ICT in education in five Arab states: Egypt, Jordan, Oman, Palestine and Qatar
Against the backdrop of the Arab Spring, arguably the most significant ICT-assisted “learning” phenomena of the recent past, data from five countries provide a snapshot of ICT integration in education.
Great strides have been made in the last decade to harness the power of Information and Communication Technologies (ICT) to help meet many development challenges, including those related to education. However, evidence shows that some countries in the Arab States continue to lag behind in fully implementing ICT in their education systems.
According to a UIS data analysis, which was based on a data collection process sponsored and conducted by the UNESCO Communication and Information Sector and the Talal Abu-Ghazaleh Organization (TAG-Org), policies for the implementation and use of ICT in primary and secondary education systems have not necessarily translated into practice. This is revealed in the newly released data from five participating countries.
Two critical measures of the gap in ICT integration are: i) learner-to-computer ratio; and ii) learner-to-computer connected to the Internet ratio. Data show that in Egypt and Palestine, 120 and 19 students on average, respectively, share a single computer in primary education. Meanwhile computer resources connected to the Internet are more overstretched in primary education as the learner-to-computer connected to the Internet ratio increases to 441:1 and 41:1, in Egypt and Palestine, respectively.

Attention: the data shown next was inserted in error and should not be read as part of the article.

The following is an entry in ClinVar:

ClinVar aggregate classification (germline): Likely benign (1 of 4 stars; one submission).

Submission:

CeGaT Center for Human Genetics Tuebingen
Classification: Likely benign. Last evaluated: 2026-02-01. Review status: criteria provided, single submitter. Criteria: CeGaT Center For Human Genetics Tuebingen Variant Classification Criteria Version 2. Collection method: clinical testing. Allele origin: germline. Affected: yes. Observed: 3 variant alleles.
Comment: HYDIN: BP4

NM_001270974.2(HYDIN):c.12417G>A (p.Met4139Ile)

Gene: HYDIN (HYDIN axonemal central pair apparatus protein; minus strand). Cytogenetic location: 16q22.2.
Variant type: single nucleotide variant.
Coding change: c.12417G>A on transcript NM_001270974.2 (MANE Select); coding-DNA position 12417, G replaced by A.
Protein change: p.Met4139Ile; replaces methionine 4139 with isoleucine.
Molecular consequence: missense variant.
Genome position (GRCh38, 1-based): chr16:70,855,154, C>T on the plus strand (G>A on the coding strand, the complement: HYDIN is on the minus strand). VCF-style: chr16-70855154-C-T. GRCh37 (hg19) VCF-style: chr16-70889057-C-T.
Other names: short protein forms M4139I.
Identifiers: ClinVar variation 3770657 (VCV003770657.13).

The results of this report can be used to monitor national progress as part of the follow-up to the World Summits on the Information Society (WSIS), which were held in Geneva in 2003 and Tunis in 2005. The WSIS statistical framework includes two education-related targets, measured by eight different indicators. This report provides comparative analysis for a small sample group of each of these measures, which cover different aspects of ICT in education such as institutional infrastructure, provision of ICT-assisted instruction, and teacher training related to ICTs.
The UIS is tasked with producing internationally comparable and policy-relevant indicators to help benchmark and monitor the use of ICT in education. The results of this survey lay the foundation for conducting a region-wide data collection.
Access the report
Information and Communication Technology (ICT) in Education in Five Arab States: A comparative analysis of ICT integration and e-readiness in schools in Egypt, Jordan, Oman, Palestine and Qatar (PDF). Available in Arabic and English